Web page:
Hash v. Social Security Administration

Filing 24

OPINION AND ORDER by Magistrate Judge Kimberly E. West - This case is reversed and the matter remanded to Defendant for further proceedings. (adw, Deputy Clerk)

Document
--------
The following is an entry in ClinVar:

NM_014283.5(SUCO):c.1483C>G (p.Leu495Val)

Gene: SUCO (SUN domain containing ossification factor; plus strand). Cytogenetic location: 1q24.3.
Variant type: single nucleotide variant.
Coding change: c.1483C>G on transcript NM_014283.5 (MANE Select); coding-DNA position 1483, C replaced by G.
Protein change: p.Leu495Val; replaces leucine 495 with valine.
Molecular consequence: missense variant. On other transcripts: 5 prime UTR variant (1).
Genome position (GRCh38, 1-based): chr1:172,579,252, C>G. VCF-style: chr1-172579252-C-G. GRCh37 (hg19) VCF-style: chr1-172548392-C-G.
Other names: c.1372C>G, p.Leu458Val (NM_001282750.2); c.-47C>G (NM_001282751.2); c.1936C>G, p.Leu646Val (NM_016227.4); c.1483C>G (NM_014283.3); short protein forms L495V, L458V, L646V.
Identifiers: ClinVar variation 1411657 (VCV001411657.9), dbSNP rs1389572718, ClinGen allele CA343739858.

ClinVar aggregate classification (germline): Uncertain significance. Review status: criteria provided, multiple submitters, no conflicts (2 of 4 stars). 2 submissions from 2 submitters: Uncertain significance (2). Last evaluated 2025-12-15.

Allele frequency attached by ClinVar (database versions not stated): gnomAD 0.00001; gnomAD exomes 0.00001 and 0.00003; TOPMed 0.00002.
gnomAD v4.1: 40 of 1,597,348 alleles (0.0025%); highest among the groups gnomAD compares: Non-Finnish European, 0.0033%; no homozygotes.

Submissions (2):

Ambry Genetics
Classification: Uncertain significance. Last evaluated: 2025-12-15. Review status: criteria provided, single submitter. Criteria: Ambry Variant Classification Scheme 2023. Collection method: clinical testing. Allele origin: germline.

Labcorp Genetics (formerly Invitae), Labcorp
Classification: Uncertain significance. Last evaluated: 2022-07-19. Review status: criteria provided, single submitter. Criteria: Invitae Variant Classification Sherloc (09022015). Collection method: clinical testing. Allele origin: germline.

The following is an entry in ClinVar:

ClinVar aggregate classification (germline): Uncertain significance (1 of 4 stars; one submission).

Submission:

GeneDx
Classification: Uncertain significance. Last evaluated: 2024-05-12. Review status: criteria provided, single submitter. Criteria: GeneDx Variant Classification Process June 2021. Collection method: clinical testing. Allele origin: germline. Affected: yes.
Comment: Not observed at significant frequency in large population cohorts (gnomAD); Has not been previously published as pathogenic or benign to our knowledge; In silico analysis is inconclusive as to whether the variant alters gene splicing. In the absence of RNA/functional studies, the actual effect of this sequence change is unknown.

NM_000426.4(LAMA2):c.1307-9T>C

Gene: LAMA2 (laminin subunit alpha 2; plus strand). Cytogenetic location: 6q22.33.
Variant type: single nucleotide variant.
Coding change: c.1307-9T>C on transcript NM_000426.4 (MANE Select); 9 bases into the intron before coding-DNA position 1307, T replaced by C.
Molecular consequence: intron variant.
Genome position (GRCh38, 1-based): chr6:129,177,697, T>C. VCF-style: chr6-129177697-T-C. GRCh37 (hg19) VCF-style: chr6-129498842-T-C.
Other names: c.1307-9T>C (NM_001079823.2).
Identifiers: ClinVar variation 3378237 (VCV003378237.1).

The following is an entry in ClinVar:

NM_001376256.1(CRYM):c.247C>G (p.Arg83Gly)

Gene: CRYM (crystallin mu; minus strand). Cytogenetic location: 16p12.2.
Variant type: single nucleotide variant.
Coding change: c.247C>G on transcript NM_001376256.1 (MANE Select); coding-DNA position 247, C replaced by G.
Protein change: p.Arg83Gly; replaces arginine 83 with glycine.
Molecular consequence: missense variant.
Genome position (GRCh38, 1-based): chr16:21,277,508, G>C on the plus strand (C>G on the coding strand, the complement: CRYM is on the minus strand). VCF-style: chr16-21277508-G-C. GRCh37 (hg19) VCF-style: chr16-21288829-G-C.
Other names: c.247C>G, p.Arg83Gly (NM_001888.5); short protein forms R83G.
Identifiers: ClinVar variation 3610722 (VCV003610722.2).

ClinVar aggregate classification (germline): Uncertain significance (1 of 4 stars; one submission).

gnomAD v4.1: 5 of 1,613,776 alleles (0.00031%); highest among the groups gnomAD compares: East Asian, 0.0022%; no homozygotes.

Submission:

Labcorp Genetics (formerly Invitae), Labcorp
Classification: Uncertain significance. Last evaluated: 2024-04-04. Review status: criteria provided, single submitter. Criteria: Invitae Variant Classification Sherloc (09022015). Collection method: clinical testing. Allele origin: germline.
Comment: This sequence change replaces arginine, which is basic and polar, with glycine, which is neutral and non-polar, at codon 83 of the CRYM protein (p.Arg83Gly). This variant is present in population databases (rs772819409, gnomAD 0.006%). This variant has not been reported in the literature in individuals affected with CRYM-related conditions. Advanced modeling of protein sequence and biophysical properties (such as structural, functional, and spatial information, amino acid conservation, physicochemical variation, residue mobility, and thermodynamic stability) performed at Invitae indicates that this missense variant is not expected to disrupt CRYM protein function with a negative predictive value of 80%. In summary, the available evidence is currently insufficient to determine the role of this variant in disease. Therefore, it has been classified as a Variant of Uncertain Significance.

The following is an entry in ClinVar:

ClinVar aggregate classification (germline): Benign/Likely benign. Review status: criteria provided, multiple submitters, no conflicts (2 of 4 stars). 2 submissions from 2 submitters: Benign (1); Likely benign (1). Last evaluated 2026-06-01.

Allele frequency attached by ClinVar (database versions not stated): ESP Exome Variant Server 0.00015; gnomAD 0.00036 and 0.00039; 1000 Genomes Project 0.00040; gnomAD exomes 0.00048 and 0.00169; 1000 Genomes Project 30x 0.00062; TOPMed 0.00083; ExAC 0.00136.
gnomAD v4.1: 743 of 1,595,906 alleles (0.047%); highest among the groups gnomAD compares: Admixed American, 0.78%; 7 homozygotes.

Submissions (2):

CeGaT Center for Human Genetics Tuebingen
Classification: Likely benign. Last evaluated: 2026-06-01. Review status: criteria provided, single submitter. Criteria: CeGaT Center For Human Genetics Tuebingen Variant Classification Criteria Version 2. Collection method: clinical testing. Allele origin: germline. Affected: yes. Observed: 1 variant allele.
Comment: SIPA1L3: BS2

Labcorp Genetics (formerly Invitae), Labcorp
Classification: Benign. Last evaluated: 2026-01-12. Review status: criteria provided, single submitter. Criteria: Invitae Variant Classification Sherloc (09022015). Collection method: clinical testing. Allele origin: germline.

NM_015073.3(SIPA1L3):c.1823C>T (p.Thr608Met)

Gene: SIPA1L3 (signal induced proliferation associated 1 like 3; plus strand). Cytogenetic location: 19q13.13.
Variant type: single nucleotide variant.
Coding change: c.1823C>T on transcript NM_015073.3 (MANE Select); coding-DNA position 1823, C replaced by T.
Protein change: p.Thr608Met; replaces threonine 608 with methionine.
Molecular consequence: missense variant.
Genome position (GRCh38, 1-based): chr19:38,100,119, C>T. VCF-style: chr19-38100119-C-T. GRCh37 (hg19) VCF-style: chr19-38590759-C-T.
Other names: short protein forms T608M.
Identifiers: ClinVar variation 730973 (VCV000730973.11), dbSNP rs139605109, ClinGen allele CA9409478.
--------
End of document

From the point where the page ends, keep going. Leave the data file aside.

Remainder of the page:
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IN THE UNITED STATES DISTRICT COURT FOR THE EASTERN DISTRICT OF OKLAHOMA MARTHA S. HASH, ) ) ) ) ) ) ) ) ) ) ) Plaintiff, v. NANCY A. BERRYHILL, Acting Commissioner of Social Security Administration, Defendant. Case No. CIV-16-187-KEW OPINION AND ORDER Plaintiff Martha S. Hash (the “Claimant”) requests judicial review of the decision of the Commissioner of the Social Security Administration (the “Commissioner”) denying Claimant’s application for disability benefits under the Social Security Act. Claimant appeals the decision of the Administrative Law Judge (“ALJ”) and asserts that the Commissioner erred because the ALJ incorrectly determined that discussed below, Claimant it is was the not disabled. finding of this For the Court reasons that the Commissioner’s decision should be and is REVERSED and the case is REMANDED to Defendant for further proceedings. Social Security Law and Standard of Review Disability under the Social Security Act is defined as the “inability to engage in any substantial gainful activity by reason of any medically determinable physical or mental impairment. . .” 42 U.S.C. § 423(d)(1)(A). Security Act “only if A claimant is disabled under the Social his physical or mental impairment or impairments are of such severity that he is not only unable to do his previous work but cannot, considering his age, education, and work experience, engage in any other kind of substantial gainful work which exists §423(d)(2)(A). in the national economy. . .” 42 U.S.C. Social Security regulations implement a five-step sequential process to evaluate a disability claim. See, 20 C.F.R. §§ 404.1520, 416.920.1 Judicial review of the Commissioner’s determination is limited in scope by 42 U.S.C. § 405(g). two inquiries: This Court’s review is limited to first, whether the decision was supported by 1 Step one requires the claimant to establish that he is not engaged in substantial gainful activity, as defined by 20 C.F.R. §§ 404.1510, 416.910. Step two requires that the claimant establish that he has a medically severe impairment or combination of impairments that significantly limit his ability to do basic work activities. 20 C.F.R. §§ 404.1521, 416.921. If the claimant is engaged in substantial gainful activity (step one) or if the claimant’s impairment is not medically severe (step two), disability benefits are denied. At step three, the claimant’s impairment is compared with certain impairments listed in 20 C.F.R. Pt. 404, Subpt. P, App. 1. A claimant suffering from a listed impairment or impairments “medically equivalent” to a listed impairment is determined to be disabled without further inquiry. If not, the evaluation proceeds to step four, where claimant must establish that he does not retain the residual functional capacity (“RFC”) to perform his past relevant work. If the claimant’s step four burden is met, the burden shifts to the Commissioner to establish at step five that work exists in significant numbers in the national economy which the claimant – taking into account his age, education, work experience, and RFC – can perform. Disability benefits are denied if the Commissioner shows that the impairment which precluded the performance of past relevant work does not preclude alternative work. See generally, Williams v. Bowen, 844 F.2d 748, 750-51 (10th Cir. 1988). 2 substantial evidence; and, standards were applied. second, whether the correct legal Hawkins v. Chater, 113 F.3d 1162, 1164 (10th Cir. 1997)(citation omitted). The term “substantial evidence” has been interpreted by the United States Supreme Court to require “more than a mere scintilla. It means such relevant evidence as a reasonable mind might accept as adequate to support a conclusion.” Richardson v. Perales, 402 U.S. 389, 401 (1971) (quoting Consolidated Edison Co. v. NLRB, 305 U.S. 197, 229 (1938)). The court may not re-weigh the evidence nor substitute its discretion for that of the agency. Casias v. Secretary of Health & Human Servs., 933 F.2d 799, 800 (10th Cir. 1991). Nevertheless, the court must review the record as a whole, and the “substantiality of the evidence must take into account whatever in the record fairly detracts from its weight.” Universal Camera Corp. v. NLRB, 340 U.S. 474, 488 (1951); see also, Casias, 933 F.2d at 800-01. Claimant’s Background Claimant was 60 years old at the time of the ALJ’s decision. Claimant completed her high school education. Claimant has worked in the past as a stocker and cashier and medical clerk. Claimant alleges an inability to work beginning September 10, 2011 due to limitations resulting from back pain from an injury, knee problems, diabetes which causes her feet and legs to go numb, and hand 3 problems. Procedural History On January 2, 2013, Claimant protectively filed for disability insurance benefits under Title II (42 U.S.C. § 401, et seq.) of the Social Security Act. On October 26, 2012, Claimant filed an application for supplemental security income pursuant to Title XVI (42 U.S.C. § 1381, et seq.) of the Social Security Act. Claimant’s applications were denied initially and upon reconsideration. June 5, 2014, an administrative hearing was held On before Administrative Law Judge (“ALJ”) Deborah L. Rose by video with Claimant appearing in Muskogee, Oklahoma and the ALJ presiding from Tulsa, Oklahoma. By decision dated August 26, 2014, the ALJ denied Claimant’s requests for benefits. review on March 11, 2015. represents the further appeal. The Appeals Council denied As a result, the decision of the ALJ Commissioner’s final decision for purposes of 20 C.F.R. §§ 404.981, 416.1481. Decision of the Administrative Law Judge The ALJ made her decision at step four of the sequential evaluation. She determined that while Claimant suffered from severe impairments, she did not meet a listing and retained the residual functional capacity (“RFC”) to perform her past relevant work. She also determined Claimant could perform a reduced range of sedentary 4 work. Errors Alleged for Review Claimant asserts the ALJ committed error in evaluating Claimant’s ability to engage in her past work at step four. Step Four Assessment In her decision, the ALJ found Claimant suffered from the severe impairments of diabetes mellitus with neuropathy, degenerative disc disease and compression fracture of the thoracic spine, and as of July 28, 2012, a fractured right patella. 11). (Tr. The ALJ determined Claimant retained the RFC to perform a reduced range of sedentary work, in that she could lift/carry up to ten pounds, stand/walk for two hours out of an eight hour workday, and sit for about six hours out of an eight hour workday. Claimant could only occasionally climb, stoop, kneel, crouch, and crawl. She could frequently handle and finger. (Tr. 12). After consultation with a vocational expert, the ALJ found Claimant could perform her past relevant work as a cashier II which was performed at the light level of exertion and unskilled and medical record clerk, which was performed at sedentary levels of exertion and semi-skilled. the light (Tr. 19). and As a result, the ALJ determined Claimant was not disabled from September 10, 2011 through the date of the decision. 5 Id. Claimant contends the ALJ failed to properly consider the required phases at step four. The ALJ’s findings as to Claimant’s ability to perform at an exertional level are, to say the least, confused. In the RFC, the ALJ restricts Claimant to a “reduced range of sedentary work.” (Tr. 12). At step four, the ALJ begins by stating, “[t]he claimant is capable of performing past relevant work as a cashier II . . ., which is performed at the light level of exertion and unskilled . . . and medical record clerk . . . which is performed at the light and sedentary levels of exertion and semiskilled.” In the discussion of these findings, the ALJ states that Within the past 15 years, the claimant performed these jobs at the substantial gainful activity level, and did them lone enough to learn the jobs. In comparing the claimant’s residual functional capacity with the physical and mental demands of this work, I find that the claimant is able to perform it as actually performed. The vocational expert testified that claimant could return to her past relevant work, as the residual functional capacity for the light level of exertion is within the parameters of the cashier II and medical record clerk. (Tr. 19). The vocational expert testified that the Claimant perform the medical records clerk job as she performed it. could (Tr. 46). “[R]esidual functional capacity consists of those activities 6 that a claimant can still perform on a regular and continuing basis despite his or her physical limitations.” White v. Barnhart, 287 F.3d 903, 906 n. 2 (10th Cir. 2001). A residual functional capacity assessment “must include a narrative discussion describing how the evidence supports each conclusion, citing specific medical facts ... and nonmedical evidence.” Soc. Sec. R. 96–8p. The ALJ must also discuss the individual's ability to perform sustained work activities in an ordinary work setting on a “regular and continuing basis” and describe the maximum amount of work related activity the individual can perform based on evidence contained in the case record. Id. The ALJ must “explain how any material inconsistencies or ambiguities in the evidence in the case record were considered and resolved.” Id. However, there is “no requirement in the regulations for a direct correspondence between an RFC finding and a specific medical opinion on the functional capacity in question.” Chapo v. Astrue, 682 F.3d 1285, 1288 (10th Cir. 2012). The ALJ’s decision employs three exertional levels with quite different requirements. At varying instances, the ALJ finds Claimant is restricted to less than sedentary work, may perform light work, and relies on vocational expert testimony which required work to be performed at the sedentary exertional level. 7 There are times when a decision or a finding within a decision is so fraught with confusion and error that the true intent of the ALJ is not readily misinterpretation. apparent or is subject to potential This decision - particularly the most crucial findings in the RFC - represents such a situation. On remand, the ALJ shall clearly set forth her findings regarding Claimant’s ability to perform basic work activities in the RFC at a single, particular exertional level and buttress those findings with support in the medical record. Claimant makes additional arguments concerning the deficiency in the ALJ’s decision at step four. However, until the RFC is properly determined, the step four findings cannot not supported by substantial evidence. On remand, the ALJ shall re-evaluate her step four findings in conjunction with a reconstituted RFC. Conclusion The decision of the Commissioner is not supported by substantial evidence and the correct legal standards were not applied. Therefore, this Court finds, in accordance with the fourth sentence of 42 U.S.C. § 405(g), the ruling of the Commissioner of Social Security Administration should be and is REVERSED and the matter REMANDED to Defendant for further proceedings. 8 IT IS SO ORDERED this 19th day of September, 2017. ______________________________ KIMBERLY E. WEST UNITED STATES MAGISTRATE JUDGE 9